The Refugee Appeals Tribunal in Ireland

4 courtsThe Refugee Appeals Tribunal (RAT) determines whether a person is need need of asylum in Ireland. It is an appellate body, so that those who are not granted refugee status by the Office of the Refugee Applications Commissioner (ORAC).  The RAT has come in for sustained criticims previously (for primers see hereherehere and here). In the High Court last month, Mrs Justice Maureen Harding Clark delivered judgment on how one Tribunal member of the RAT dealt with one particular case. In A.A.M.O (Sudan) v Refugee Appeals Tribunal, Clark J. began the decision:

Sometimes the Court is called upon to review a decision which is so unfair and irrational and contains so many errors that judicial review seems an inadequate remedy to redress the wrong perpetrated on an applicant. This is such a case.

The asylum seeking applicant (A.A) in this case was a Sudanese national (see here ) and had applied for asylum in Ireland in 2009. Mr A.A. was a medical doctor, was attacked by Sudanese security forces, had relocated but subsequently had to flee Sudan.  ORAC refused the applicant’s refugee claim, the applicant then appealed to the RAT. There were significant time delays and a final decision of the RAT was not issued until August 2011.  Mr A.A.’s claim for refugee status was rejected by the RAT.

Clark J outlines the significant evidence that the applicant was to rely on in making his refugee claim. The approach of one particular Tribunal Member (who unfortunately is not named in the decision) is summed up as follows:

  • Para 22: Nature of the ‘errors’ with RAT’s decision infected the legality, fairness and constitutionality of the decision;
  • Para 23: The sole reason for RAT rejecting the asylum claim, is that “the Tribunal Member simply did not like the applicant
  • Para 24. The Tribunal Member ignored evidence due to this personal dislike;
  • Para 26: The Tribunal Member is unfamiliar with very basic precepts of international and national law (i.e. suggesting Mr A.A  ‘internally relocate’ to an independent country (South Sudan)).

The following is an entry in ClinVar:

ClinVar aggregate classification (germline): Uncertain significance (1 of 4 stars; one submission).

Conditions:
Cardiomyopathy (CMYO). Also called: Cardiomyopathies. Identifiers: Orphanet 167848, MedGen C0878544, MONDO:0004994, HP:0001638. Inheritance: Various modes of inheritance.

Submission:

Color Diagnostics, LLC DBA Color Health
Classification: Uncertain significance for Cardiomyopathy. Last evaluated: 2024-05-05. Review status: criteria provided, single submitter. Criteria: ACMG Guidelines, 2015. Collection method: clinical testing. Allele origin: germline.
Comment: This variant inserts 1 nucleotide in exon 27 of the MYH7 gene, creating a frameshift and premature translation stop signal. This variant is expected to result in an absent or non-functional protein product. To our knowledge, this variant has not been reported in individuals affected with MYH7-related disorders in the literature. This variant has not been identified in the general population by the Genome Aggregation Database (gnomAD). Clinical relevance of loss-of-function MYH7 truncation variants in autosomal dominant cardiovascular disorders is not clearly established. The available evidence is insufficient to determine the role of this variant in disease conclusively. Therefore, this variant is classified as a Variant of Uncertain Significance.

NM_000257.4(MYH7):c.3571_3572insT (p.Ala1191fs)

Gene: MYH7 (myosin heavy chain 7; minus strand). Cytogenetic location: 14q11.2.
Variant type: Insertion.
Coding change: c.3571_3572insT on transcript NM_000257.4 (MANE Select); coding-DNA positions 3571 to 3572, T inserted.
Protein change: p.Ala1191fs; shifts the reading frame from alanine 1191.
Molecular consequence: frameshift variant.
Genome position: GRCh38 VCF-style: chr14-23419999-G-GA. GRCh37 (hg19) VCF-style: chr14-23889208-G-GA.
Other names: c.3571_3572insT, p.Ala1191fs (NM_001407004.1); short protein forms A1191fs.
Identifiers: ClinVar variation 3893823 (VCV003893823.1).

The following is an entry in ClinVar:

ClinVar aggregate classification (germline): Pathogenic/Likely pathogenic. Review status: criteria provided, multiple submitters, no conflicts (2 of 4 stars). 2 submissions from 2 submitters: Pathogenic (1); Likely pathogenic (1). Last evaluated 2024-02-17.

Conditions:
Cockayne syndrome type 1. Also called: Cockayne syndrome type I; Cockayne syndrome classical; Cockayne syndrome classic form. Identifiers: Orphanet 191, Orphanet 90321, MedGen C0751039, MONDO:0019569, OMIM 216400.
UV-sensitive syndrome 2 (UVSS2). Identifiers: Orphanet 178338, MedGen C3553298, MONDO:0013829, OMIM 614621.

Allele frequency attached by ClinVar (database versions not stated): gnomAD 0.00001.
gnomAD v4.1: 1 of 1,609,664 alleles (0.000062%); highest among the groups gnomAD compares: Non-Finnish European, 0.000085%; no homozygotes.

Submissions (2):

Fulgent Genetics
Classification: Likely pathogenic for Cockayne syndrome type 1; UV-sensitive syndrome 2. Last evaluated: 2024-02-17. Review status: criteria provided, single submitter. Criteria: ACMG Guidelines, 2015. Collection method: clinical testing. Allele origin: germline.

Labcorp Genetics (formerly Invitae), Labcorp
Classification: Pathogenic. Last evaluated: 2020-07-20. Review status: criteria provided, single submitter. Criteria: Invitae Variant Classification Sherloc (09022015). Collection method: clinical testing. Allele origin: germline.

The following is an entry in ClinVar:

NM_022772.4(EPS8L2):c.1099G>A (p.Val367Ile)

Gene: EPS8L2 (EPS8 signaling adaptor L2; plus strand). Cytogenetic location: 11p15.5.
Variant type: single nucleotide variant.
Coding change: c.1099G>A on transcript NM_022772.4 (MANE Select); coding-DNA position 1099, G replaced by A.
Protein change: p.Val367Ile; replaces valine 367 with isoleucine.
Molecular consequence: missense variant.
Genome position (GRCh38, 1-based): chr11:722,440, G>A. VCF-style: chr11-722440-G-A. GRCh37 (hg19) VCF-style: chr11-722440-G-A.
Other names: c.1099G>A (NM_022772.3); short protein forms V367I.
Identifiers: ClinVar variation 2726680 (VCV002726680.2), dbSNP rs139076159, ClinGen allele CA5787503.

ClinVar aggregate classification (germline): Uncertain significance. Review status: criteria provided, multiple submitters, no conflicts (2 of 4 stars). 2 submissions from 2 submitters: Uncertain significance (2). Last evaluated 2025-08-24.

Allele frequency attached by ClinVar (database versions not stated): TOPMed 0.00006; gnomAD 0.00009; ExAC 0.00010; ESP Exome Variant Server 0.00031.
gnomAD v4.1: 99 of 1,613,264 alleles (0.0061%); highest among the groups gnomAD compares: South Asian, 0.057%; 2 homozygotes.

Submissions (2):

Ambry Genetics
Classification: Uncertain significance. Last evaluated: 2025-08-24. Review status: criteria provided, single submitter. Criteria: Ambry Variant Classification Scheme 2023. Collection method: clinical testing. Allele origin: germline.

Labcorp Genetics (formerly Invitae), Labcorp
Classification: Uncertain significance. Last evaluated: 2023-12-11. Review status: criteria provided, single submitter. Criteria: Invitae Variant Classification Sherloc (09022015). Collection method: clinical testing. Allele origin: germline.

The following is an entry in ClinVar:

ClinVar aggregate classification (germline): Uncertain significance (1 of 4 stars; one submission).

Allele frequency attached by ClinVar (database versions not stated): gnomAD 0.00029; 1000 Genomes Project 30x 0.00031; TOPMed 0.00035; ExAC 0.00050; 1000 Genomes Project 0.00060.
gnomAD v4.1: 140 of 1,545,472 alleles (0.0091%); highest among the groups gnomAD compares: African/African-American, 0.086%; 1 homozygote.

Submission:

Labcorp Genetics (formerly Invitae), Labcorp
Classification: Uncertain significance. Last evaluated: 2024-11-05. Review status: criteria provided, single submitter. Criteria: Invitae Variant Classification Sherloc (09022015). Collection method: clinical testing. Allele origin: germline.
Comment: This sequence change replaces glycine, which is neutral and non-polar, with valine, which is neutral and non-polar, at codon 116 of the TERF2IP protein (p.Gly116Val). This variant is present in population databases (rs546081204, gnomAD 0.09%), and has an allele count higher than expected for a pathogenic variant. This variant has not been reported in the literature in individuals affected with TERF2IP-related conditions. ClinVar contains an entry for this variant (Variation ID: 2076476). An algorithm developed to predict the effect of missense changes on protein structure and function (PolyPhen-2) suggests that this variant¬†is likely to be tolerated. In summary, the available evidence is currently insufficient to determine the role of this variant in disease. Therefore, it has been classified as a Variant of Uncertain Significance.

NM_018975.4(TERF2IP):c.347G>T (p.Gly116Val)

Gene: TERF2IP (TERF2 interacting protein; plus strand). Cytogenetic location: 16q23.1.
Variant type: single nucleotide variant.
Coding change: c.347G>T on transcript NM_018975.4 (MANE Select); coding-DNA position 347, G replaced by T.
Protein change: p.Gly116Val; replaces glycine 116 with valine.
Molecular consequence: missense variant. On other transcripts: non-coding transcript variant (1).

• Paras 29-31: The Tribunal Member makes factually inaccurate comments and statements about Mr. A.A’s education (not that it was of any relevance to the refugee claim).

Mr A.A’s claim was then sent back to the RAT for decision before a different Tribunal Member, however Clarke J. did state:

It is hoped that the new appeal has been heard humanely and expeditiously.

Unfortunately, it seems that the applicant’s second hearing before the RAT also resulted in a negative decision, however before the applicant went to the High Court, the decision was revoked.

Publication of all decisions

While I must emphasise that this is one Tribunal member in one particular case, this is not the first time that concerns have been raised about the conduct and capabilities of members of the Refugee Appeals Tribunal (see here).  The issue of appointment to the Refugee Appeals Tribunal is still a live issue (and something I will not comment upon now), to immediately open itself up for transparent public comment, there needs to be publication of all past, current and future decisions of the Refugee Appeals Tribunal.  While this may not resolve all issues with the protection status determination system in Ireland, it will at least allow those tasked with making decisions, that their decisions will be accessible to the public. At the very least, it may minimise the need for the High Court to find that a decision is made on personal dislike rather than facts and law.  An immediate decision could be made by the Chairperson of the Refugee Appeals Tribunal, exercising legislative discretion that he has, to publish all decisions publicly. The RAT already has a database for some decisions (inaccessible to most of us).  It is simply not acceptable in 2014 that decisions (properly anonymised) cannot be accessible to everybody.

With thanks to Colm O’Dwyer for bringing attention to this decision. 

UPDATE 13/03/2014: In a very welcome move, the Chairperson of the Refugee Appeals Tribunal, has permitted all persons to register so as to access the decisions of the Refugee Appeals Tribunal. Full update and information on how to gain access to decisions can be found here.